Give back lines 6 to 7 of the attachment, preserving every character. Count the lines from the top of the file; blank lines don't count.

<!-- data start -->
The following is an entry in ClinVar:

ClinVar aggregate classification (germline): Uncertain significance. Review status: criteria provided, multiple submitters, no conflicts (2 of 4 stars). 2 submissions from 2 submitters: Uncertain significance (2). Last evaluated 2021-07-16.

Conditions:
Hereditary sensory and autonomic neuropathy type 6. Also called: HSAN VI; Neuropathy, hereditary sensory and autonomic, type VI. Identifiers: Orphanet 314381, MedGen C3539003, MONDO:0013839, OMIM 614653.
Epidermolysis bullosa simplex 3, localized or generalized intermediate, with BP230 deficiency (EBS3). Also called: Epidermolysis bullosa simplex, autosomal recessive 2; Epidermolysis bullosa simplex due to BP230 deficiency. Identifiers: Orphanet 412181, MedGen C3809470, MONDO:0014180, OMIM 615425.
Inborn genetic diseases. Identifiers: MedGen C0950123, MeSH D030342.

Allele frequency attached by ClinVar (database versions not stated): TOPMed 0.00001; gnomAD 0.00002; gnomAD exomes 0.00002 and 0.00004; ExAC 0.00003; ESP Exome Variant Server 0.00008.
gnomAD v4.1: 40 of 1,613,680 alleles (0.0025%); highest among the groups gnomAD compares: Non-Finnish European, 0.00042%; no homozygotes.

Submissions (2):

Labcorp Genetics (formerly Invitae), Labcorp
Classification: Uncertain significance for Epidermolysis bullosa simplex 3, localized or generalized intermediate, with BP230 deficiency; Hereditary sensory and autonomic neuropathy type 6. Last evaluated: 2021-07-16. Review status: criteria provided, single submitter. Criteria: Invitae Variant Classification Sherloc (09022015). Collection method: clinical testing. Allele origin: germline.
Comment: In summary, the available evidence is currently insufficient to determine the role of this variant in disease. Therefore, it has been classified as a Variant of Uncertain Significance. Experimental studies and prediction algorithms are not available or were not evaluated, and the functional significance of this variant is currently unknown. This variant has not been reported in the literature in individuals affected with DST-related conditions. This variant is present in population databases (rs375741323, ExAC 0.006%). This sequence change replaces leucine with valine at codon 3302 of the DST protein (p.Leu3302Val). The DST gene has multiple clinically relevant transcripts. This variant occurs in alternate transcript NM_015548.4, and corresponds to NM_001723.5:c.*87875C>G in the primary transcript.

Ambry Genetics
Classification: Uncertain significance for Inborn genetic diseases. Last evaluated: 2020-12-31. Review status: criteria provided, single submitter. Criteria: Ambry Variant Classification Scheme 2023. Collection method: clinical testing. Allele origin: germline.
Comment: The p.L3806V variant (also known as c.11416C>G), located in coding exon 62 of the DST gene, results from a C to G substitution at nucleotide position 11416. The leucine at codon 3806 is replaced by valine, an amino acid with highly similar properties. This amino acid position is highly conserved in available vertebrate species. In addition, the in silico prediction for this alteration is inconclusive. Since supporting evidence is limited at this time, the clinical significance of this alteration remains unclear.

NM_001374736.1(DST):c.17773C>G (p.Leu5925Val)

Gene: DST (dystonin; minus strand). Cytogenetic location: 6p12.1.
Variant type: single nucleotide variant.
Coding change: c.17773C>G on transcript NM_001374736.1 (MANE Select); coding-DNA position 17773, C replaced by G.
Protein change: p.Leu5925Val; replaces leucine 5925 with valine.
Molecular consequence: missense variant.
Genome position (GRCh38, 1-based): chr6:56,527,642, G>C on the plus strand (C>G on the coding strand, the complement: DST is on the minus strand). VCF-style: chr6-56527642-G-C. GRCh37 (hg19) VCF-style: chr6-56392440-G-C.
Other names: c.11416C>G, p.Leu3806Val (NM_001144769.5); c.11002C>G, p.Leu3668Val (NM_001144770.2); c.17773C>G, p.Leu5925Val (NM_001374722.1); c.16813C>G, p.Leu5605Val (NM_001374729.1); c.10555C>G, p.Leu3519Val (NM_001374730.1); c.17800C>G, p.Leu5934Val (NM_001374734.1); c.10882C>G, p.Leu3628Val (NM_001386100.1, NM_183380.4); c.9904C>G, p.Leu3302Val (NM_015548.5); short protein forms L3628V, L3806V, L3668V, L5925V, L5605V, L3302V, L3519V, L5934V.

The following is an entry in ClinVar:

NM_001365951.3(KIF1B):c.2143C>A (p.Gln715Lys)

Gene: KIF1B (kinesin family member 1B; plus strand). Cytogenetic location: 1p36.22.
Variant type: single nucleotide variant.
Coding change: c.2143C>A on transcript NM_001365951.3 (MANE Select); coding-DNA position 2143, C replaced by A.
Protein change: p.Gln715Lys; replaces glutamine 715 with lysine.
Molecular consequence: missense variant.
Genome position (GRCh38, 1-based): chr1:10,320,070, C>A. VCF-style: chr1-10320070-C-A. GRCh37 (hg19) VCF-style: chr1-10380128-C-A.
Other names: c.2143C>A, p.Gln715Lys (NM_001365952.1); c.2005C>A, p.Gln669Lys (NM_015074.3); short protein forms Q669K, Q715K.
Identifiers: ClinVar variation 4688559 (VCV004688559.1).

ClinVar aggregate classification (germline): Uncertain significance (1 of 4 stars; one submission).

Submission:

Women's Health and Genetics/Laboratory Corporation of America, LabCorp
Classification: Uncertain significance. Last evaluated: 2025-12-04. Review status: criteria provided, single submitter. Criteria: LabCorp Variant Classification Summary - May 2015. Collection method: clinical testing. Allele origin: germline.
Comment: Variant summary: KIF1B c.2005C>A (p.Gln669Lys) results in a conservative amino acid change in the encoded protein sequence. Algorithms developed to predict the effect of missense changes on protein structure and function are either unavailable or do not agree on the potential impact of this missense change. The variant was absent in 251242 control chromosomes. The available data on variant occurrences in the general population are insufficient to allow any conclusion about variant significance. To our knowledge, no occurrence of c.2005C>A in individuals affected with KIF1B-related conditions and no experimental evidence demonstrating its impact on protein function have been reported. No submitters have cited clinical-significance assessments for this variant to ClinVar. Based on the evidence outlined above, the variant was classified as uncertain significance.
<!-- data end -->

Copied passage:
Inborn genetic diseases. Identifiers: MedGen C0950123, MeSH D030342.

Allele frequency attached by ClinVar (database versions not stated): TOPMed 0.00001; gnomAD 0.00002; gnomAD exomes 0.00002 and 0.00004; ExAC 0.00003; ESP Exome Variant Server 0.00008.